The Democrats want open borders, since their future election chances depend on massive demographic shifts through mass third-world immigration. To their consternation, the #SchumerShutdown fight whimpered out because the public doesn’t want more immigration. That avenue for increasing their voter base is closing on them.
Democrats are ignoring another declining base of support to their hurt: organized labor. For decades, labor unions ensured victory. Minority Leader Chuck Schumer won his Senate Seat because labor unions held him crushed his Republican opponent in 1998. Unfortunately, despite two major opportunities for long-term pro-labor reforms, unions have seen Democrats taking them for granted. Now union support is disappearing.
Why is the Democratic Party losing their once-stalwart political allies?
First, rank-and-file members disdained Barack Obama and Hillary Clinton’s opposition to mining and manufacturing while pursuing progressive social goals, like flooding the market with cheap labor while prioritizing the fate of the environment instead of the economy. Forbes contributor Matt Patterson, who has chronicled forced unionism across the country, explained: “Their union leaders gave their dues to Democratic politicians, who were passing TPP, NAFTA, and other job-killing regulations. Union leaders have not been doing them any favors.” The union leaders turned into another out-of-touch elite, and laborers have woken up.
More importantly, though, Democrats are losing Big Labor unions because labor unions are losing power, personnel, and influence. Once an essential unit for ensuring workplace fairness and safety, today they are an ancient oddity out of sync with the innovate sharing economy. They fought to codify their agenda into federal law, and have ironically furthered their irrelevance. Right-to-work and collective bargaining reforms have hastened their decline, often under the national media radar. Besides Wisconsin Governor Scott Walker’s two-pronged attack on forced unionism and coerced dues, which attracted legendary and notorious followings, Indiana and Michigan followed suit. Illinois, Kentucky and West Virginia enacted reforms soon after.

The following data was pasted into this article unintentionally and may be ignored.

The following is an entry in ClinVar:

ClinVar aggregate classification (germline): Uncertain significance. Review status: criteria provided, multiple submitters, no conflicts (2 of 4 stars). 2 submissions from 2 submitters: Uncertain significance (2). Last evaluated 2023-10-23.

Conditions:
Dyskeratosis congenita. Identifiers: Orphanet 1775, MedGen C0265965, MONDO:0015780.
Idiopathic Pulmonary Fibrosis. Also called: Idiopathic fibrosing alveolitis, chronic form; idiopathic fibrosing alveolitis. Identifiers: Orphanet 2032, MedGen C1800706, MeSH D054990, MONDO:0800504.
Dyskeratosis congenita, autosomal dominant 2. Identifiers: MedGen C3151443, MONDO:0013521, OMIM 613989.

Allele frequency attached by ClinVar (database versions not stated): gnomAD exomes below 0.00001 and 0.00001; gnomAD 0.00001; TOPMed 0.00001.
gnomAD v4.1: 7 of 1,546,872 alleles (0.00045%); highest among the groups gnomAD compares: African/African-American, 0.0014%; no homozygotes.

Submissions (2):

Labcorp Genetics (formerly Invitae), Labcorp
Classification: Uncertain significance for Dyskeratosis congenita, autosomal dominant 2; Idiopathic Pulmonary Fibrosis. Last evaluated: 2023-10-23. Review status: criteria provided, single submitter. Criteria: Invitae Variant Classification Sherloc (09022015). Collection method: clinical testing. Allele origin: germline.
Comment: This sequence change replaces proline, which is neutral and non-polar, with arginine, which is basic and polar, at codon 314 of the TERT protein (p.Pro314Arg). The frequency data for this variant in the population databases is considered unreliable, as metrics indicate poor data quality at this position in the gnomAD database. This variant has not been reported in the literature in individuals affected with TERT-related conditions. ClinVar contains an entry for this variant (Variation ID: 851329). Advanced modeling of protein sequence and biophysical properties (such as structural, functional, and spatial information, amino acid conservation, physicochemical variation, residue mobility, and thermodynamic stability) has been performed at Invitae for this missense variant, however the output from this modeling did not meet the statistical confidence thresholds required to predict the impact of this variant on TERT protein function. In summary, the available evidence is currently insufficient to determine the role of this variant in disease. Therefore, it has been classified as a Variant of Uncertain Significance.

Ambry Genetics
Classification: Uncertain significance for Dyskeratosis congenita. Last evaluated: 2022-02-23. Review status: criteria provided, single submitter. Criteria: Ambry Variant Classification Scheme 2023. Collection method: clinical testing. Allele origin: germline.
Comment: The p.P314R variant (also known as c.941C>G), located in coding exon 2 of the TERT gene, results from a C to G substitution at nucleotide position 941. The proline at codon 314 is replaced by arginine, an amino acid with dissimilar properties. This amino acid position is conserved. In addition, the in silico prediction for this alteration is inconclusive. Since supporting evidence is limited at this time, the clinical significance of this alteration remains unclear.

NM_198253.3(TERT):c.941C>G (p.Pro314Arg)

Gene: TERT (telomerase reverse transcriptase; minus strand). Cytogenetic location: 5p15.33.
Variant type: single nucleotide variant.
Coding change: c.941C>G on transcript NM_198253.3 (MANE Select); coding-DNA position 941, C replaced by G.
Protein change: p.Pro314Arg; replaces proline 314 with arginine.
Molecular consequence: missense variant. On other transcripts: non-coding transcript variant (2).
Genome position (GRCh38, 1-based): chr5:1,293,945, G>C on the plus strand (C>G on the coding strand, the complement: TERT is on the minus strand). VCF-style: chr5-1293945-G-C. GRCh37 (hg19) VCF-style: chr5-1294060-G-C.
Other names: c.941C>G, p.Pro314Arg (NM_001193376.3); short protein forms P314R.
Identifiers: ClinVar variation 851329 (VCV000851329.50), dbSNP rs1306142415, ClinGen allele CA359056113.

Democrats should have paid attention, especially before Election 2016. The Nation details how Democratic voter turnout declined by an average of 3.5% following right-to-work legislation enacted in key Rust Belt states. It wasn’t just Hillary Clinton’s epic unpopularity, but the massive decline in union membership which hampered Democratic voter turnout and gave Donald the needed edge to win.
Post-Election 2016, other collective bargaining reforms should have worried national Democrats, but those moves haven’t gotten their attention, either. Iowa’s GOP-controlled state legislature enacted sweeping collective bargaining reforms, similar to Wisconsin Governor Scott Walker’s Act 10 reforms. Iowa is already a right-to-work state, but the taxpayer burden of public sector unions required more stringent legislative remedies, which passed in sweeping form. In Maine, retiring governor Paul LePage worked out a new contract with the largest state employee union. Maine’s public workers agreed to a 6% pay raise in exchange for a comprehensive right-to-work provision in their new contract, an unprecedented move which helped the governor achieve something close to a right-to-work initiative in his blue-state home.